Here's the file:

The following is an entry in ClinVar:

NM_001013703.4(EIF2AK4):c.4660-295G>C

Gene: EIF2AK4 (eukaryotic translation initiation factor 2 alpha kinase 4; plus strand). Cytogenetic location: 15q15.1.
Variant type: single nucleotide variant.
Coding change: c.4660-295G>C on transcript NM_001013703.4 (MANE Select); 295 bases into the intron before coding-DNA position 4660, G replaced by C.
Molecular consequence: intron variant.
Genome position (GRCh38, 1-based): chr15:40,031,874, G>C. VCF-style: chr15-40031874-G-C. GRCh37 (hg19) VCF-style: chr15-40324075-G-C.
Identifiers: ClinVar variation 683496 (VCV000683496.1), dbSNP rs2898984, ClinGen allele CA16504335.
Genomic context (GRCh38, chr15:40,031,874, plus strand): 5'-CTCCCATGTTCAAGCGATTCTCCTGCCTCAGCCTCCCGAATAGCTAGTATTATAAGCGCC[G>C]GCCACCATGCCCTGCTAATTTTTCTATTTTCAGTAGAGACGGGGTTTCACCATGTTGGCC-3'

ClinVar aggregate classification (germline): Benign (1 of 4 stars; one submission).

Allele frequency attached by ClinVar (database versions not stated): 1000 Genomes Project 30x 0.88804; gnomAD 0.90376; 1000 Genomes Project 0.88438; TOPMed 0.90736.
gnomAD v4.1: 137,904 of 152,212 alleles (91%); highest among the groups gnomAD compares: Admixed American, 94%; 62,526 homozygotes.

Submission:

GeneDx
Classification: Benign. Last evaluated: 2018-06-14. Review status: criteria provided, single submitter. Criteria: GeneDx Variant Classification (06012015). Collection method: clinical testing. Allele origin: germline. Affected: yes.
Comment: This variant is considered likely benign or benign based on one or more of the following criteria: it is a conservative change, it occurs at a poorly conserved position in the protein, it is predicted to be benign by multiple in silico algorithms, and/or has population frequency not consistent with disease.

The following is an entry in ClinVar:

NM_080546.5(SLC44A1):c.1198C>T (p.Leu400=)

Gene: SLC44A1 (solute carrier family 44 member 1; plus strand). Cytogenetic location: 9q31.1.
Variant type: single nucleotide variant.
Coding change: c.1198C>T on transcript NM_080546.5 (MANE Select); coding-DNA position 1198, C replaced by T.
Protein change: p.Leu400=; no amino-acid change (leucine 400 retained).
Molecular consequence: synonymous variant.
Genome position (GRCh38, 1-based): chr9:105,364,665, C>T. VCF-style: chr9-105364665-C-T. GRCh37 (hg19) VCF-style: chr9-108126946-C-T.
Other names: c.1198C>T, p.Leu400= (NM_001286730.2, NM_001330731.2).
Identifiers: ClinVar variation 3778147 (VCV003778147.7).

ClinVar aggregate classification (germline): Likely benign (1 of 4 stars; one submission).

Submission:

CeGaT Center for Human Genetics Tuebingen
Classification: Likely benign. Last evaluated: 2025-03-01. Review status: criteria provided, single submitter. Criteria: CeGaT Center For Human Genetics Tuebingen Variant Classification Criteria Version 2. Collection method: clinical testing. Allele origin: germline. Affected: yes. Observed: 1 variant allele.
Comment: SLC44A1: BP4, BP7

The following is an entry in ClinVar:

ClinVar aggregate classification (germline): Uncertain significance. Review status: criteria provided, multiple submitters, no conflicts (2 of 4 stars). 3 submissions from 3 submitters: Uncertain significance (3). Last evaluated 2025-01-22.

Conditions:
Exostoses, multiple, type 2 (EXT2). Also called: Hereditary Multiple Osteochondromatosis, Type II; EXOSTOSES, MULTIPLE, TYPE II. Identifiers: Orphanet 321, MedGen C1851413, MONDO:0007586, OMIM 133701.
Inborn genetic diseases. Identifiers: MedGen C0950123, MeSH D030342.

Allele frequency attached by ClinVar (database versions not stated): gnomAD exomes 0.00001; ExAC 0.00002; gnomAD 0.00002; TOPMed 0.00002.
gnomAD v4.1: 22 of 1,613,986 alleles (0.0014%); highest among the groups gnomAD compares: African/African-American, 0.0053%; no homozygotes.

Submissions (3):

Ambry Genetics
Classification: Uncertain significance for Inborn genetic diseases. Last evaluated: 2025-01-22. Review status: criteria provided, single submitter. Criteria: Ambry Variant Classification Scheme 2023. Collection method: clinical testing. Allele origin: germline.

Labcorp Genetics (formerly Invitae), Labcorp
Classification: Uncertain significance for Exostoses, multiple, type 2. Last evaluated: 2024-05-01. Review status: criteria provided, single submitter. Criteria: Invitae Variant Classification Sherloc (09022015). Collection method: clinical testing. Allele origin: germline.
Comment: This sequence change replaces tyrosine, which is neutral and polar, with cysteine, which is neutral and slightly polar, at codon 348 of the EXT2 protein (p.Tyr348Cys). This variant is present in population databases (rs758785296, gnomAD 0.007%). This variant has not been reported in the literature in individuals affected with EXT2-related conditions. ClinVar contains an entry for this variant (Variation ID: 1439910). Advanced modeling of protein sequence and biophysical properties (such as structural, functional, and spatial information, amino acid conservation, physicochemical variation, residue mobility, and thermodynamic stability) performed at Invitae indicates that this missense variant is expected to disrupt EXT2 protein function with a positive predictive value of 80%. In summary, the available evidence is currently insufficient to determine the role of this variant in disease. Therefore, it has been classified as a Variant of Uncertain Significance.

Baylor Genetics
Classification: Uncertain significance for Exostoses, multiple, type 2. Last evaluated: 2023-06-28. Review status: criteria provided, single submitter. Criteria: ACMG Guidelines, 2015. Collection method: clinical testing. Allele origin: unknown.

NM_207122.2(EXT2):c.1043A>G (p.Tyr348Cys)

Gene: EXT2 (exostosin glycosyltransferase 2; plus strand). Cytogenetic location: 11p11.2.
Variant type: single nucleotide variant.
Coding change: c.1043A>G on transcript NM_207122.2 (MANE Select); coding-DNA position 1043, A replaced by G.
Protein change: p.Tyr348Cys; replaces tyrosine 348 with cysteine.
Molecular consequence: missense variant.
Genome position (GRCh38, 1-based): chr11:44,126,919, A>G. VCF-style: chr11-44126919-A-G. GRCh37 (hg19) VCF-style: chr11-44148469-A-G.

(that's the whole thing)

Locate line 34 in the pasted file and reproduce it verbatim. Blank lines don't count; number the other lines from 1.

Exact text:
Conditions: